Unexpected factors have became the main concerns of the grant. These concerns center around crop quality and maintenance issues. Scaffolding is not a long term solution to bed access as it is possibly dangerous for humans and cows. Any object in a cows reach will normally be disturbed and the scaffolding has not been an exception. There was observed damage due to chewing, and also breakage. Future projects will have to address this issue. Ideally, a deck or walkway would be established for a growing system like this. However, this would affect the input cost and therefore rates of return and profit. Irrigation has been an ongoing problem of the grant. The irrigation system has been inconsistent, leaving dry areas in some of the beds. The rows did not completely cure during construction due to humidity and wind moving the then empty beds. Leaks have occurred in some of the joints and have spilled water on the stalls below. This has caused concerns for cow safety, and watering has been limited to half hour intervals to minimize spills. However, it is still occurring to a limited extent due to lack of absorbency in the soil mix, established pathways in the soil, and an inability to patch the areas completely from under the rows. Harvested crops have also created concerns. During harvest, a thin film of fine sawdust, and sometimes fly spots and pigeon feces were observed on the product. This was removed with typical washing and spin-drying common to green preparation however. While post-preparation of greens led to a visually acceptable and even above average product, odor and taste were concerns of market managers. Parties complained of a faint barn-like smell and off-taste. It is unclear how valid the complaints were, as no tests can be run to check content and odor profiles. The parties were informed of the growing conditions beforehand, and this knowledge may have affected their judgment. It is feasible however that some of the volatile organic compounds common in barns from silage and waste have affected the crop. This should be examined further in future projects.

Considering the above factors, it is recommended that a similar but disparate system be established. It is possible to add an entire south bay onto the solar barn because the multi-bay design allows for expansion. We suggest that an entire bay could be established that could be devoted to crop growth. The bay would be separated from the main barn by the already existing stalls on what is now the south wall. The floor to this bay could be soil, and the walls an ceiling of the bay could be clear poly. Since the bay would not be isolated from the shared airspace of the barn, the CO2 and heat benefit would remain relatively unaffected. Also, simple air handling vents and fans could move air from the middle of the barn to the south side for added affect. This system would hopefully solve the aforementioned worker safety and productivity issues but maintain all of the integration benefits. The costs will have to be considered against the costs of the previous system and the possible benefits. However, the system may not be a financial loss if in the future it becomes obsolete. The extra bay could be paved and easily converted into another barn bay to accommodate a growing herd. This system should be considered for a future project on a willing farm.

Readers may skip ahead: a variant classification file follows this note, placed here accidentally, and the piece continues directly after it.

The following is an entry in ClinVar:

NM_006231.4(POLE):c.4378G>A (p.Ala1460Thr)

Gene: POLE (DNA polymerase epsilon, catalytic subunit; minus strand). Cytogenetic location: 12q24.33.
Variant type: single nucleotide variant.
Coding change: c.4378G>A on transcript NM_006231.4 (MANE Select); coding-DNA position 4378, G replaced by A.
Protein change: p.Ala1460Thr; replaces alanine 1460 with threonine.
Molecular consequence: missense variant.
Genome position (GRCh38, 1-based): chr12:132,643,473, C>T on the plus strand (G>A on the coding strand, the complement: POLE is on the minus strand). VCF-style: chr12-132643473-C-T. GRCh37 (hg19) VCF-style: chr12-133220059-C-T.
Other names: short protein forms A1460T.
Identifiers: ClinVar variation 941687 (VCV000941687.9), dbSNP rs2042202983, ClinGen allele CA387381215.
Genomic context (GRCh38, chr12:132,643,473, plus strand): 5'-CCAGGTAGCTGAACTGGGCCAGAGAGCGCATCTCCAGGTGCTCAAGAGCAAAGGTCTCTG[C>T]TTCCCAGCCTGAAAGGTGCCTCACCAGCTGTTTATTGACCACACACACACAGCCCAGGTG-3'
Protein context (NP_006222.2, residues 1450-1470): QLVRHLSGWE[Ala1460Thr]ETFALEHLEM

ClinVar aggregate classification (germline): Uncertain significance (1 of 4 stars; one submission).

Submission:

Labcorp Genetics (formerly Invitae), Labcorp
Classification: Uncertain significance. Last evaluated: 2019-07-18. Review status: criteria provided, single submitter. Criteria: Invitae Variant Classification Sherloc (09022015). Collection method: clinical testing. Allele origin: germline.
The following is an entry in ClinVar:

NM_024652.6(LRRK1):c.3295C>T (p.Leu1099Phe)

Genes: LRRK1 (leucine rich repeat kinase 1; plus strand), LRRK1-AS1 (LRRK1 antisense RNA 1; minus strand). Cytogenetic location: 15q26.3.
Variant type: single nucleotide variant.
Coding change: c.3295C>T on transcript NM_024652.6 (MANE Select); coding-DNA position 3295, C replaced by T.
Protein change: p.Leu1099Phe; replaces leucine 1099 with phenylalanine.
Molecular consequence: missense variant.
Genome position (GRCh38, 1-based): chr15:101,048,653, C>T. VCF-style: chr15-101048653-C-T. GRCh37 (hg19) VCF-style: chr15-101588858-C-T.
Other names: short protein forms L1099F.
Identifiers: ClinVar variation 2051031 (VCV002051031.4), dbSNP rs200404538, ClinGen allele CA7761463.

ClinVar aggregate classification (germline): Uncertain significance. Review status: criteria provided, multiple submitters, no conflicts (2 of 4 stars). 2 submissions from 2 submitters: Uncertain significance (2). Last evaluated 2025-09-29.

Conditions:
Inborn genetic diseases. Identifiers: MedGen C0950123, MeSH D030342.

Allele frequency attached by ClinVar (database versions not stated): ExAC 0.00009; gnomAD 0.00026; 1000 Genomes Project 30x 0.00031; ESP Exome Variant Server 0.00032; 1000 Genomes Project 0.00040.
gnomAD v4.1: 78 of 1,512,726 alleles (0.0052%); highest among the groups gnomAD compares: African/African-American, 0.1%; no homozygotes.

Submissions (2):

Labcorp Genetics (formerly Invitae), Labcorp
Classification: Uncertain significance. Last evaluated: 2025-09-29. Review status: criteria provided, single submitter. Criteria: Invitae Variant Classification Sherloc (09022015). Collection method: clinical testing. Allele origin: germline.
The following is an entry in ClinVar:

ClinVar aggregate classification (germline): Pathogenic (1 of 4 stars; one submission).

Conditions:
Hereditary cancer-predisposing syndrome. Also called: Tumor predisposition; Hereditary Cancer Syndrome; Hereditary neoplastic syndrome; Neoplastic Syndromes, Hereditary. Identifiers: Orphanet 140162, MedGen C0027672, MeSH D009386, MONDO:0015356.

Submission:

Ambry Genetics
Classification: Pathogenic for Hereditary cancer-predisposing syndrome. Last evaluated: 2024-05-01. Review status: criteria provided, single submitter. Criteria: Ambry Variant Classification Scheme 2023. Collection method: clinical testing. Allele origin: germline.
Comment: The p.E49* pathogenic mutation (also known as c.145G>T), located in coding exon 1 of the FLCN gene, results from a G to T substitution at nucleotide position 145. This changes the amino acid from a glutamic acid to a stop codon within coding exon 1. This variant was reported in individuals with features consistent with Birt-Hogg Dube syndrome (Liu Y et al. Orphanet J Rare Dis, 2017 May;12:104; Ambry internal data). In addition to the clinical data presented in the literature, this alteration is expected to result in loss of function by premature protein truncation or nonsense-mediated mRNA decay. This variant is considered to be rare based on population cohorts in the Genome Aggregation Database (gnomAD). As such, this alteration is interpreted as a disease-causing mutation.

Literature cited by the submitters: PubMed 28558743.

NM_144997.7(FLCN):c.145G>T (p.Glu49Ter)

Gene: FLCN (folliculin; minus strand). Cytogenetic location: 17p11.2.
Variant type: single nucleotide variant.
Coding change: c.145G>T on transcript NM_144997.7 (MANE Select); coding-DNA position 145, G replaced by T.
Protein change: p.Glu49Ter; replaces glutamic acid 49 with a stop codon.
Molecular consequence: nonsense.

Overall, the project was relatively successful. This pilot scale project is proof of concept that crops can be grown in livestock barns for integrated food production. The interior conditions, while not optimal, are acceptable for indoor cultivation. The benefits are of course season extension of cropping without the use of any fossil fuels for heating and CO2 enrichment. As was shown, the growing season can be extended up to two months for cold hardy crops. More importantly, these crops can be marketed at a time when markets are paying a premium for product due to lack of availability. It was found that the local production of mixed greens for most of Burlington’s market ceases in late October (or directly after the season’s first killing frost) and begins in mid-May.


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  • Zak Adams
  • John Todd


Participation Summary
Any opinions, findings, conclusions, or recommendations expressed in this publication are those of the author(s) and do not necessarily reflect the view of the U.S. Department of Agriculture or SARE.